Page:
- An overarching Nexus Scheme that sets out the governance framework and rulebook for participating retail payment systems, banks and payment service providers to coordinate and effect cross-border payments through the network.
“To achieve significant cost-reduction in cross-border payment transfers, enhancements must be made on two fronts: direct connectivity between domestic faster payment systems, and frictionless foreign exchange on shared common wholesale settlement infrastructures. The BIS Innovation Hub Singapore Centre is working on both. The Nexus project maps out a much-needed set of standards to achieve seamless cross-border payment systems connectivity.” said Sopnendu Mohanty, Chief FinTech Officer, MAS.
How do cross-border payments work?
Cross-border payments are currency transactions between people or businesses that are in different countries. The sender will choose a front-end provider, such as a bank or a money transfer operator (e.g. Transferwise), to initiate the payment. The receiver then receives the payment via the medium specified by the sender. Traditionally, cross-border payments flow via the correspondent banking network (CBN) which most front-end providers use to settle the payment. But, in recent years, new back-end networks emerged to optimise cross-border payments and enable interoperability between payment methods and provide senders with more possibilities to reach the receiver.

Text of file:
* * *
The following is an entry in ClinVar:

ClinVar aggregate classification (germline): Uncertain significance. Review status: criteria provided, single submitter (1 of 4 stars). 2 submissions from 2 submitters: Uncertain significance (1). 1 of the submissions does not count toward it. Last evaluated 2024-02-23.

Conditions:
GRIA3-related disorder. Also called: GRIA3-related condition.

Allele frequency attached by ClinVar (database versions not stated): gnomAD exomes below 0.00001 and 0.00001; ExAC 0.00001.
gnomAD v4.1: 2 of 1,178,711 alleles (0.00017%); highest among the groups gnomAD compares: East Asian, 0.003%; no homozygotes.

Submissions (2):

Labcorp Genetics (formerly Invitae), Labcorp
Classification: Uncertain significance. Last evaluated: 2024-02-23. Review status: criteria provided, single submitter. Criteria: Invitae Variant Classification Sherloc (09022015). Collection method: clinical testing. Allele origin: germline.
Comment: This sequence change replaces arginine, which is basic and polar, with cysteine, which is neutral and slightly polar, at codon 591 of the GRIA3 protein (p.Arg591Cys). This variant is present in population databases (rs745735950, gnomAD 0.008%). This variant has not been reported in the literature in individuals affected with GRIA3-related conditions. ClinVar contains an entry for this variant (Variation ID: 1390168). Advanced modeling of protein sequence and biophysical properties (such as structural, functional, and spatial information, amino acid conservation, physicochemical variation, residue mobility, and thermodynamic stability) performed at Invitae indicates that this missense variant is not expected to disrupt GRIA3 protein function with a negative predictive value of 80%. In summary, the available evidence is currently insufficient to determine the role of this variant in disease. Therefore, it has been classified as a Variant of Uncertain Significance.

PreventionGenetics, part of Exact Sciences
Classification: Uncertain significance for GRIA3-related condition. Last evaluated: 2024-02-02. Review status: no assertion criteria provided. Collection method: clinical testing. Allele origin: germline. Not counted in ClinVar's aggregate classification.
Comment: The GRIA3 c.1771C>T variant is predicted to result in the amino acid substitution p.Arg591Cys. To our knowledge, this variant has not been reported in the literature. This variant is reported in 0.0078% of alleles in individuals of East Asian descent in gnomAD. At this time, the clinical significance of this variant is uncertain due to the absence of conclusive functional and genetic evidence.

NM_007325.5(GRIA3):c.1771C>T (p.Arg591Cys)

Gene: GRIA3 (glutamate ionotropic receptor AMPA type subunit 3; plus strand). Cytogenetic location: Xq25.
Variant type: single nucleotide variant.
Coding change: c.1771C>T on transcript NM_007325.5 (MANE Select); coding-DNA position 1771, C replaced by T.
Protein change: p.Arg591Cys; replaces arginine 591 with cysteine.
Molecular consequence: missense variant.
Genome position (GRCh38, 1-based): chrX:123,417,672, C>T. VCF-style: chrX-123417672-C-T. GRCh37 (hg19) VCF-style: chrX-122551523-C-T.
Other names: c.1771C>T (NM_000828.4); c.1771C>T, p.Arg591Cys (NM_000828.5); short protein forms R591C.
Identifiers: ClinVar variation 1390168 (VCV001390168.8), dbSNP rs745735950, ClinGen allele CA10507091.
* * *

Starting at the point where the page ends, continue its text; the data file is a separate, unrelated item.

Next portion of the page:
The increased international mobility of goods, services, capital, and people have contributed to the growing economic importance of cross-border payments. The value of cross-border payments is estimated to increase from almost $150 trillion in 2017 to over $250 trillion by 2027, equating to a rise of over $100 trillion in just 10 years.